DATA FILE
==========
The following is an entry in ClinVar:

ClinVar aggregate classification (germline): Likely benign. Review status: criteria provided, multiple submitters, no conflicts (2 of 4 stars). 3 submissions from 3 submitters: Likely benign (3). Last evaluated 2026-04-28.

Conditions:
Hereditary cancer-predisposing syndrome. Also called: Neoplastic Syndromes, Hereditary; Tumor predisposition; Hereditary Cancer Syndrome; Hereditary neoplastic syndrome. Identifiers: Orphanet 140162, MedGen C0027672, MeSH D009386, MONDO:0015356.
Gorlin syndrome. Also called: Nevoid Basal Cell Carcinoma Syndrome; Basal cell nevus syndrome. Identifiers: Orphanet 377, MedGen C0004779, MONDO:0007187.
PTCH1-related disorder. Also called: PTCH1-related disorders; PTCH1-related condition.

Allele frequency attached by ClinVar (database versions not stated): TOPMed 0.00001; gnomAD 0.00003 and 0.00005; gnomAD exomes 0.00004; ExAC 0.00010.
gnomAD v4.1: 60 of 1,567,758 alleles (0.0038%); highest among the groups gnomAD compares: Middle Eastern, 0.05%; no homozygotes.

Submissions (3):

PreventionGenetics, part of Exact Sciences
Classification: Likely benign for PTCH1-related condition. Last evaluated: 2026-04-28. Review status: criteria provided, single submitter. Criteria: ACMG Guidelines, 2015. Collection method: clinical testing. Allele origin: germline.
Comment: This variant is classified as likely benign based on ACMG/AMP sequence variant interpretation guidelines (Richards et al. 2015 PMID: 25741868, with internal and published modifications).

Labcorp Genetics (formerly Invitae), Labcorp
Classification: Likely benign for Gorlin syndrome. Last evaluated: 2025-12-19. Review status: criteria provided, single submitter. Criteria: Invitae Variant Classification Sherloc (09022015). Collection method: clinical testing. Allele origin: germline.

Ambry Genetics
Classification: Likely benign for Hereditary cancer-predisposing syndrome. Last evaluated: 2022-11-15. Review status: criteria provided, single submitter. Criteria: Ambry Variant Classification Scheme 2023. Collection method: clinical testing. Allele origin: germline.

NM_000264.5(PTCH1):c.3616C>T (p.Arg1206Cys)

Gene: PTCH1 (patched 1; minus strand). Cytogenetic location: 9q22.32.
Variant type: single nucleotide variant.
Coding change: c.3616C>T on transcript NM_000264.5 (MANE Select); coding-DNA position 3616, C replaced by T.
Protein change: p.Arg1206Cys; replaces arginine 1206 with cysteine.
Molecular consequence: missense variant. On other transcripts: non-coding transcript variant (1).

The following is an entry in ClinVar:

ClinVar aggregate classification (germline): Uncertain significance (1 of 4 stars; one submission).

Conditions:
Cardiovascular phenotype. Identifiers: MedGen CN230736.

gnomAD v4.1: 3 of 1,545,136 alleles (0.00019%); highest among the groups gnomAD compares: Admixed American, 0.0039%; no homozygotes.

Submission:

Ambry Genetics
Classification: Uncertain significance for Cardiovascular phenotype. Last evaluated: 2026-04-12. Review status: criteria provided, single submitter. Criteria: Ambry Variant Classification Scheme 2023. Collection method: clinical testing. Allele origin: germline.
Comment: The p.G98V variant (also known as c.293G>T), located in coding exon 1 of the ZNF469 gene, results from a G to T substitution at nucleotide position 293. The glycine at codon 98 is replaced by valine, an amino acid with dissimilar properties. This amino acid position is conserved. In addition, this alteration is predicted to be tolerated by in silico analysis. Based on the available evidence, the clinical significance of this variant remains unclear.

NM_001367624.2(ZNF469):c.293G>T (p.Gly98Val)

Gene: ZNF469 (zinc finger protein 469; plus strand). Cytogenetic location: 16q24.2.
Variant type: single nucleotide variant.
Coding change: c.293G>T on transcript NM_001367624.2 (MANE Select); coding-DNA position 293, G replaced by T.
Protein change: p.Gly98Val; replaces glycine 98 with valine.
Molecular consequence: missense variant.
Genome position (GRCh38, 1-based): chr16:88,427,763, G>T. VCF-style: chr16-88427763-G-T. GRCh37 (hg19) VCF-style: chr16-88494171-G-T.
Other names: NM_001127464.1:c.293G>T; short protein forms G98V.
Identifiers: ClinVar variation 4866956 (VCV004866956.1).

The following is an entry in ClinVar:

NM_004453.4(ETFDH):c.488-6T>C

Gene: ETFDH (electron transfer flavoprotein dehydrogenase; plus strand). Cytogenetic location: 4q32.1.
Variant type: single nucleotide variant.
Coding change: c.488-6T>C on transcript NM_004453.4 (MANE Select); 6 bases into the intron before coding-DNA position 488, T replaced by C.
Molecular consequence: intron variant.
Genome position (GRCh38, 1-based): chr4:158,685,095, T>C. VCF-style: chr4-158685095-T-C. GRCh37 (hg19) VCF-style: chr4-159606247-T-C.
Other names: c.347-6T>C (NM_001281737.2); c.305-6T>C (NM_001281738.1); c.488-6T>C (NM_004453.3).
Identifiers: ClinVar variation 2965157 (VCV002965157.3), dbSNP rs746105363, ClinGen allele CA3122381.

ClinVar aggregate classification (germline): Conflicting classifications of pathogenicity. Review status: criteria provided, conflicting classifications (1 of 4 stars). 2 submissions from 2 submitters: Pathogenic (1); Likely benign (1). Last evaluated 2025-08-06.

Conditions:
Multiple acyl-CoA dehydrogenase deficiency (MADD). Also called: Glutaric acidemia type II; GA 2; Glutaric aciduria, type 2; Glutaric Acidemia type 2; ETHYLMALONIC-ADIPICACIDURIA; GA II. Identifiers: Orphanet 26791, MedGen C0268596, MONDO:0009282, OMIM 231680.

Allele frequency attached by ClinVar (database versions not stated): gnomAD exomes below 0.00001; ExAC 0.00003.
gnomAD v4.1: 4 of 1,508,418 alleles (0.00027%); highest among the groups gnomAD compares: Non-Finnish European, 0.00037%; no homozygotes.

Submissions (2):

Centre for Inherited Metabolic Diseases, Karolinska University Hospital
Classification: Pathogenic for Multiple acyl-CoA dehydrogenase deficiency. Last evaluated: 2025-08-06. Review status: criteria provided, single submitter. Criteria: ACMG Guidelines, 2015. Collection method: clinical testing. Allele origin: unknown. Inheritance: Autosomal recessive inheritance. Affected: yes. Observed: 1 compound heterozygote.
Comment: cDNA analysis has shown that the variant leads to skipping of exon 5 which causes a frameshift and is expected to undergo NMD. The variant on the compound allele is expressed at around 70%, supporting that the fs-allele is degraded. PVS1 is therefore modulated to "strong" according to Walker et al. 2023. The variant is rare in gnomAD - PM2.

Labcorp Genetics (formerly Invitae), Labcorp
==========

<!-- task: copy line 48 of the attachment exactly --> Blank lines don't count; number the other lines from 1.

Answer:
Other names: c.347-6T>C (NM_001281737.2); c.305-6T>C (NM_001281738.1); c.488-6T>C (NM_004453.3).